Liam Romero | January 9th, 2019
When NBA fans hear ‘Derrick Rose‘ the first thing many think of is the horrendous list of injuries he’s endured throughout his career. The youngest MVP in NBA history began his ordeal with injuries right after his MVP season in 2011 with the Chicago Bulls. Every season since, Rose faced injury after injury, many of which were serious and believed to be career-ending. Now, with the Minnesota Timberwolves, Rose has blossomed into a player fans thought they’d never see again. During Rose’s return to Chicago on December 26, he was showered with MVP chants from his hometown fans. Who would have ever thought D-Rose would have such a comeback? How did he do it?
Free Agency and Trades
Firstly, let’s begin on how D-Rose ended up where he’s at today. Rose had a very hectic 2018. He closed out the 2017 season with the New York Knicks, averaging 18 points and 4.4 assists per game. He then signed to play with LeBron James and the Cleveland Cavaliers for the 2017-2018 season where he only appeared in 16 games and averaged 6 points a night. He was traded in a three-team trade with the Utah Jazz, Sacramento Kings, and the Cavaliers. Rose would end up with the Jazz where the team would drop him before he could even get to Salt Lake City. The situation looked dire for Rose as no team offered until the Timberwolves would pay him $416,000 to play for the remainder of the season. Rose only played nine games in Minnesota during the 2017 season, totaling only 25 games played that season combined between the two teams. The Timberwolves would renew Rose for the 2018-2019 season to a 1 year, $2.4 million veteran’s minimum.
After an immensely disappointing 2017 season, nothing too crazy was expected of Rose. This assumption would only fuel the surprise of the performance he would start having in the 2018-2019 season. Many officials from the Timberwolves including ex-coach, Tom Thibodeau, believed Rose had an astounding preseason summer workout. This past summer was the first time Rose had an injury-free offseason which gave him plenty of time to work on his game. Rose’s first time in the spotlight this season came after a loss to the Dallas Mavericks on October 20 when he finished with 28 points, five assists, and five rebounds. The game pales in comparison to his Halloween game though, where he put up his career high 50 points against the Jazz. Rose would also go on to have multiple 20+ point games and a 31 point outing against the Los Angeles Lakers. He would average nearly 20 points per game in the month of November, and 19 points in December before going out with an ankle injury at the end of the month. D-Rose is currently averaging 19 points per game and hasn’t seen these kinds of numbers since the 2011-2012 season where he averaged 21. Rose has significantly increased his three-point output, making just about two per game while shooting 46% from beyond the arc, the highest in his career. This statistic would be an anomaly in seasons past but is a major attribute to his reinvented game. According to NBA.com, Rose’s offensive rating is the highest in his career, with a score of 111.2. He’s Minnesota’s second-best scorer, behind Karl Anthony Towns.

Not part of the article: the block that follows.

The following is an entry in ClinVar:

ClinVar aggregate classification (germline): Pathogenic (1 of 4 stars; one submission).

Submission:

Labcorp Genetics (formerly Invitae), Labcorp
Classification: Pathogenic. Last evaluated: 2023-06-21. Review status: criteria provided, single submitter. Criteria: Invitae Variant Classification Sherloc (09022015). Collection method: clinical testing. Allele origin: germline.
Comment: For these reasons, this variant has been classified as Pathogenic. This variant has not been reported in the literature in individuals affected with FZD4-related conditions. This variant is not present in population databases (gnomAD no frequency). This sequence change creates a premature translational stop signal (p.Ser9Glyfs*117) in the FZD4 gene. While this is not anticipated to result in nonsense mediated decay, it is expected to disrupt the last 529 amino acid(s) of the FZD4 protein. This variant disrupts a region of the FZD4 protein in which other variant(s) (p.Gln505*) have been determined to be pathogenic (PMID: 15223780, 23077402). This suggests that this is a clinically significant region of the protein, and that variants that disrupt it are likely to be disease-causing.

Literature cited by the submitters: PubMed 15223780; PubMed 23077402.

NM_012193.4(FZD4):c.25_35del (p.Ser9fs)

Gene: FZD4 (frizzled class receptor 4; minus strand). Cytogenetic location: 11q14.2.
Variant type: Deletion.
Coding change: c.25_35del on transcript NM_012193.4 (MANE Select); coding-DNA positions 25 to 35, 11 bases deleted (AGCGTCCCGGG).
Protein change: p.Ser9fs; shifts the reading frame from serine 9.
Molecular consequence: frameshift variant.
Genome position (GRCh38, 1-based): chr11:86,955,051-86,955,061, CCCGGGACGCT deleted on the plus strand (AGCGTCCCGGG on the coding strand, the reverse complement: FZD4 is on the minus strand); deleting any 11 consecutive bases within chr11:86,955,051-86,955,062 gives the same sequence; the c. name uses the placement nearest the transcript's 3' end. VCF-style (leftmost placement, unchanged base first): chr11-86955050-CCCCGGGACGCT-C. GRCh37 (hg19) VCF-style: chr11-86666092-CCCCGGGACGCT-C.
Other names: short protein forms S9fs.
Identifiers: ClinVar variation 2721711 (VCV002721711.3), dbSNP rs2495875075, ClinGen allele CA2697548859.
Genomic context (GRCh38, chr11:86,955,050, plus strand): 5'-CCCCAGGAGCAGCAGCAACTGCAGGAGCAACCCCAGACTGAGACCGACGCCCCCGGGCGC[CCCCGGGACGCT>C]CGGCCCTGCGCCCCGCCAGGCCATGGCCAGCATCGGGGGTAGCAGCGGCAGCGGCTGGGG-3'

Derrick Rose is now a front runner for Sixth Man of the Year and has a chance of making an All-Star team this season, something he hasn’t done since 2012. He has achieved something many in the NBA community believed he could never do, the reinvigoration of his game and career. Being successful seemed all but possible just a few seasons ago with his ACL injury, but today Derrick Rose is proving his critics wrong and his fans right. As long as he can stay off the injury list, there is no doubt he is capable to fully return to the lethal, star caliber player that he once was, and earnt the contract that says so.
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